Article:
AIKEN, S.C. – The Savannah River National Laboratory’s (SRNL) Research SLAM was held on Aug. 28 at the Aiken Community Theater where early career researchers from SRNL provided a short summary of their scientific work and were judged by a panel.
The National Lab Research SLAM is a collaborative effort among the 17 national laboratories to highlight the Department of Energy’s (DOE) research programs, help educate policymakers and their staff about the key role that the national labs play in the nation’s innovation ecosystem, and their impact on the nation. The House of Representatives National Labs Caucus and the Senate National Labs Caucus are sponsoring the inaugural National Lab Research SLAM.
The panel of judges included Mike Budney, DOE Savannah River Site manager; Allison Hamilton, executive director of Citizens for Nuclear Technology and Awareness; Matthew Christian, a reporter for the Aiken Standard; David Jameson from the Aiken Chamber of Commerce; and Chris Verenes, CEO of Security Federal Bank. Brad Means, anchor and reporter for WJBF in Augusta, was the emcee for the event.
Three winners were announced at the competition. First-place winner Sean Noble, an SRNL researcher, will go on to represent SRNL at the inaugural National Lab Research SLAM in Washington, D.C., on Nov. 15.
Noble said he appreciated the opportunity to share his research that he has worked so hard on with the public.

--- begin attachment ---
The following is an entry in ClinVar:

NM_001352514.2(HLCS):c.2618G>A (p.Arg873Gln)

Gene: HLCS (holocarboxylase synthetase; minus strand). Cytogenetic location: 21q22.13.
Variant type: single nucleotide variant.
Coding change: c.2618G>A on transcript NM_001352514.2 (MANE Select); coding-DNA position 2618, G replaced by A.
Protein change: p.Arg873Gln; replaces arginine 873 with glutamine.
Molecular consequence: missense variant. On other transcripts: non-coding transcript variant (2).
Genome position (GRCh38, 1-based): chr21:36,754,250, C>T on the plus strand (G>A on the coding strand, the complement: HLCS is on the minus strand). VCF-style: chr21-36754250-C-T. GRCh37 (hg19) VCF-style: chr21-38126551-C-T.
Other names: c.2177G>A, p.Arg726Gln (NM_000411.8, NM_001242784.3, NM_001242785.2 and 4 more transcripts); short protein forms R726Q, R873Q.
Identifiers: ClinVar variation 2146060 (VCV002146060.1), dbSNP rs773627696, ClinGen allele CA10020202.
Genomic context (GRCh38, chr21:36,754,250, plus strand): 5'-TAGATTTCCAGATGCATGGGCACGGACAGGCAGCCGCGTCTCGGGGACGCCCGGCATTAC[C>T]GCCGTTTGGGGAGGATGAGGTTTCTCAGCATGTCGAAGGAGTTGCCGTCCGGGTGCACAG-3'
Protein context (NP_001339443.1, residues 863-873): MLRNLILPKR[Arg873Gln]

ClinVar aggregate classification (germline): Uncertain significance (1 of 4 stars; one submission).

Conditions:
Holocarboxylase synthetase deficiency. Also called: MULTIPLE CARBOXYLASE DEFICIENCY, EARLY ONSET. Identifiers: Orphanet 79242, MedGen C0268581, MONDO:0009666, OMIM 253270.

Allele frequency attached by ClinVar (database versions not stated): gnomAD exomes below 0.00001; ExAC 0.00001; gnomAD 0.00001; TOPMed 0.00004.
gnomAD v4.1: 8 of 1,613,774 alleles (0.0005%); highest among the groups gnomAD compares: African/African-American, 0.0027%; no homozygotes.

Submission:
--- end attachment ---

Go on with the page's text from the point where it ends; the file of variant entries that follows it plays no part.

“This was an amazing experience,” said Noble. “It was great to have the chance to have some healthy competition with my fellow scientists.”
Second-place winner Steven Demers, an SRNL researcher, said he likewise appreciated the opportunity to promote his research.
“I got a lot of positive feedback of continuing the work in the future so that should motivate me a lot moving forward,” he said.
The other five SRNL scientists that participated in the Research SLAM included:
- Vincent DiNova
- Holly Flynn
- Nathaniel Losey
- Kori McDonald
- Alex Robb
SLAM’s main focus is to highlight the importance of effective science communication, especially while communicating with the general public. The event is also a great career development opportunity for participants and provides visibility into scientific disciplines and research. Participating in the SLAM promotes cross-discipline collaboration and promotes networking opportunities with other offices and labs.
-Contributor: Scott Shaw
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